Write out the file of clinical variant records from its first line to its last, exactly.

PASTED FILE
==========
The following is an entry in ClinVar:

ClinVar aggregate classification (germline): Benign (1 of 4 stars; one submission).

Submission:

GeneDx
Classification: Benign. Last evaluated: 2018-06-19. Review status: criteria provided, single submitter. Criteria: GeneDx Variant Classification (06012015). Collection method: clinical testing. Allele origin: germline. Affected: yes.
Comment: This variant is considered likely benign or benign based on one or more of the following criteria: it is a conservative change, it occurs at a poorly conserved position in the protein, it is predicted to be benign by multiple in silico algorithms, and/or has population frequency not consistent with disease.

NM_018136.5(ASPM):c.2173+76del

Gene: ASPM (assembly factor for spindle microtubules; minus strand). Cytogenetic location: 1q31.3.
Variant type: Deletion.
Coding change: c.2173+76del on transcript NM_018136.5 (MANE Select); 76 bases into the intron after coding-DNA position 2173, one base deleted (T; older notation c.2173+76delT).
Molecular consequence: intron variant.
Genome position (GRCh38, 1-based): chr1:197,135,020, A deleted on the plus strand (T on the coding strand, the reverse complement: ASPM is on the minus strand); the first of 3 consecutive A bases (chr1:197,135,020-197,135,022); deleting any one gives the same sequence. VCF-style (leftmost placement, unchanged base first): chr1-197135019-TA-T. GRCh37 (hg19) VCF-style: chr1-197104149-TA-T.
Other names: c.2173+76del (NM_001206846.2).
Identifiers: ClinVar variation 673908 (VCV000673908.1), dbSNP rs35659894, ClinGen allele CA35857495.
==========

The following is an entry in ClinVar:

ClinVar aggregate classification (germline): Benign (1 of 4 stars; one submission).

Submission:

GeneDx
Classification: Benign. Last evaluated: 2018-06-19. Review status: criteria provided, single submitter. Criteria: GeneDx Variant Classification (06012015). Collection method: clinical testing. Allele origin: germline. Affected: yes.
Comment: This variant is considered likely benign or benign based on one or more of the following criteria: it is a conservative change, it occurs at a poorly conserved position in the protein, it is predicted to be benign by multiple in silico algorithms, and/or has population frequency not consistent with disease.

NM_018136.5(ASPM):c.2173+76del

Gene: ASPM (assembly factor for spindle microtubules; minus strand). Cytogenetic location: 1q31.3.
Variant type: Deletion.
Coding change: c.2173+76del on transcript NM_018136.5 (MANE Select); 76 bases into the intron after coding-DNA position 2173, one base deleted (T; older notation c.2173+76delT).
Molecular consequence: intron variant.
Genome position (GRCh38, 1-based): chr1:197,135,020, A deleted on the plus strand (T on the coding strand, the reverse complement: ASPM is on the minus strand); the first of 3 consecutive A bases (chr1:197,135,020-197,135,022); deleting any one gives the same sequence. VCF-style (leftmost placement, unchanged base first): chr1-197135019-TA-T. GRCh37 (hg19) VCF-style: chr1-197104149-TA-T.
Other names: c.2173+76del (NM_001206846.2).
Identifiers: ClinVar variation 673908 (VCV000673908.1), dbSNP rs35659894, ClinGen allele CA35857495.